BIDEN TAKES ON IMMIGRATION REFORM FOES. Vice President Joe Biden talked immigration reform yesterday, criticizing a recent Republican vote and calling a Senate amendment "mean," at Esperanza's 2013 National Hispanic Prayer Breakfast, ABC's SERENA MARSHALL notes. Esperanza is one of the "largest Hispanic faith-based evangelical networks in the United States," according to its website. Serving as keynote speaker to the bi-annual three-day event, the vice president "urged" people ask why someone would take a journey from their homeland, "whether it's from Mexico or Ireland or Bolivia," to come to America. "We are going to sacrifice everything we have, everything we own, we are going to take you to a foreign land where they don't speak our language and you might never get a chance to come back home again. Is that an easy decision?" Biden asked."That's a hard decision. … We act like it's an easy decision for people to drop everything they have. Biden criticized an amendment by Rep. Steve King, R-Iowa, that passed in early June and would deport all DREAM Act beneficiaries by ending the president's 2012 order protecting young undocumented immigrants from deportation.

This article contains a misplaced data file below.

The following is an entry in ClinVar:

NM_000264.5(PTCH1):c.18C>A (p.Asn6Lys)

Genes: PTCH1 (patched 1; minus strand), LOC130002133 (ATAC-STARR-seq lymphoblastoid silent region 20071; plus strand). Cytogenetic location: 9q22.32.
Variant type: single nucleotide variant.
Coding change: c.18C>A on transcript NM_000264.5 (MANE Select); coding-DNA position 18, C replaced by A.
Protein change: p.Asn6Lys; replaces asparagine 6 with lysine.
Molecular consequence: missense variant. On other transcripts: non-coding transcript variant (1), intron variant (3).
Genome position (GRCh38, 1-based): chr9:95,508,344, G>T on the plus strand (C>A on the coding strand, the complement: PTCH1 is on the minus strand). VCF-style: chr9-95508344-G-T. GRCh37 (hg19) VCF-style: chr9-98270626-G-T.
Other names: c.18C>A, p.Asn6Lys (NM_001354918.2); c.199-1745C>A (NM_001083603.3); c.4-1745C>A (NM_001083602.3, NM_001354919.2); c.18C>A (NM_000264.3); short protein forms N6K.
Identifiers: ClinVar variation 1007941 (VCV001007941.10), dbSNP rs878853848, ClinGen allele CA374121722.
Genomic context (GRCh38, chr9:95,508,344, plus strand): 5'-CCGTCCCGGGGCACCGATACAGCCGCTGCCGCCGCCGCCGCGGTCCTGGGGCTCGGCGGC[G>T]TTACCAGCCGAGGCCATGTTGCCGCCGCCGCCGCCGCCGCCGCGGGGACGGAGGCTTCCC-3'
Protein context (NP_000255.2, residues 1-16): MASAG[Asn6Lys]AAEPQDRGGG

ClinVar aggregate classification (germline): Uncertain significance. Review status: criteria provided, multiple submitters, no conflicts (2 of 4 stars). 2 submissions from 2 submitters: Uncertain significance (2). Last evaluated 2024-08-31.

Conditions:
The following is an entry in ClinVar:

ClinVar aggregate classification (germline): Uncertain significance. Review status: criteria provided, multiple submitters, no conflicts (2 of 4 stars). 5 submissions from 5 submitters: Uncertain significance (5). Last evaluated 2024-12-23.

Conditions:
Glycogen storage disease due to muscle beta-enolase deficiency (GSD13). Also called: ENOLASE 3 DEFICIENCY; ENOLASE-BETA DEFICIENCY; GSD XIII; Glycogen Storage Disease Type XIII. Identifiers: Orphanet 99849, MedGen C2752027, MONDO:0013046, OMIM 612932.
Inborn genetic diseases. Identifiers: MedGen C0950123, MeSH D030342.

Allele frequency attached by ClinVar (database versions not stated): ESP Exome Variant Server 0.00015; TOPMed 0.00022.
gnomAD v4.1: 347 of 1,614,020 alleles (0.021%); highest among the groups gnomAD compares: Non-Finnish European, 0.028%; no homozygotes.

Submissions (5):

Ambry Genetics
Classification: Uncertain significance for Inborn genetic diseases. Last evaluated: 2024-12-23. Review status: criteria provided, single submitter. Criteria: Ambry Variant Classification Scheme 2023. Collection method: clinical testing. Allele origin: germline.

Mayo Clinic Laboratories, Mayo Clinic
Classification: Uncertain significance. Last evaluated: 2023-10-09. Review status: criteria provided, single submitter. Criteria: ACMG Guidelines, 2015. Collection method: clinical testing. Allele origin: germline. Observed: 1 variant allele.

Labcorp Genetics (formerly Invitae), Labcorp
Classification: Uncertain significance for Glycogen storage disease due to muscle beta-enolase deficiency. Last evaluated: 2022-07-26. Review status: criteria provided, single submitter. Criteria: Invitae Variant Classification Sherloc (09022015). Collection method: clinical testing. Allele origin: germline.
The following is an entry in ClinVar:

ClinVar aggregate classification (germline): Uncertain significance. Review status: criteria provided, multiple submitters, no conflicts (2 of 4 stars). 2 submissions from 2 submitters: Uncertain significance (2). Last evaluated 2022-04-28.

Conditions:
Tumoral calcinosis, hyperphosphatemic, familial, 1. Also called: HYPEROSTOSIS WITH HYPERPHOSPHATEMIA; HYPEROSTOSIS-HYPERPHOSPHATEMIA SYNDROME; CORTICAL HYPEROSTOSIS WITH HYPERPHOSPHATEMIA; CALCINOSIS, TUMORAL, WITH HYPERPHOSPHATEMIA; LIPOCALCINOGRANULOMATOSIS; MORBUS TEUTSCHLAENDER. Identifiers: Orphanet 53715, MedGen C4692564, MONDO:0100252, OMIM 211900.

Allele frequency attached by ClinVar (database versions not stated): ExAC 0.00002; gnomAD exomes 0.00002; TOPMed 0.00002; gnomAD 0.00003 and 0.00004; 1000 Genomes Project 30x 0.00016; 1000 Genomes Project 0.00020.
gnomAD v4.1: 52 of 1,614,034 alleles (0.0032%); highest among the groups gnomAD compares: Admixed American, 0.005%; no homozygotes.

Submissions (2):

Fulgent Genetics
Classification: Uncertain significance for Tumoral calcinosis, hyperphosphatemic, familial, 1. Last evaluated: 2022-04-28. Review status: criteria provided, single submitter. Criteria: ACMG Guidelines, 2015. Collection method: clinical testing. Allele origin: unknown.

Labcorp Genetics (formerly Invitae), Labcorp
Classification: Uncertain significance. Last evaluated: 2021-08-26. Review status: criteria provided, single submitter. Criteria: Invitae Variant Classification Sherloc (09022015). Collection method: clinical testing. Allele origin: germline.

THE CONGRESSMAN WHO VINES. Some 190 Democratic representatives voted against a strict abortion proposal on Tuesday, but only one of them Vined it. "I don't highlight most of my votes. We vote dozens of times each week, but I thought this one deserved particular attention," Rep. Eric Swalwell, D-Calif., told ABC's JOAN E. GREVE. Rep. Swalwell posted a six-second video to Vine, the "mobile service that lets you create and share short looping videos," that showed him repeatedly pushing the "Nay" button to oppose the Pain-Capable Unborn Child Protection Act. Swalwell chose to emphasize his opposition to this "unconstitutional attack on a woman's right to make her own health decisions" with a Vine video and the caption, "When House @GOP try to roll back health protections for women, this is how I vote. #WaronWomen." Allison Bormel, Swalwell's communications director, believes that Swalwell is the first congressman to ever Vine a vote, but, in his six months in office, he has performed other technological firsts, including becoming the first House member to Skype into a city council meeting. Swalwell hopes to continue modernizing Congress with his Mobile Congress initiative, a campaign promise that would aim to maintain "a full-time Congress" and "public schedule on a shared server that allows the public to see exactly what a member is up to on any given day." "We operate under rules that were created in the eighteenth century, and I think it's time that the Congress start to act more like regular Americans do," Swalwell said.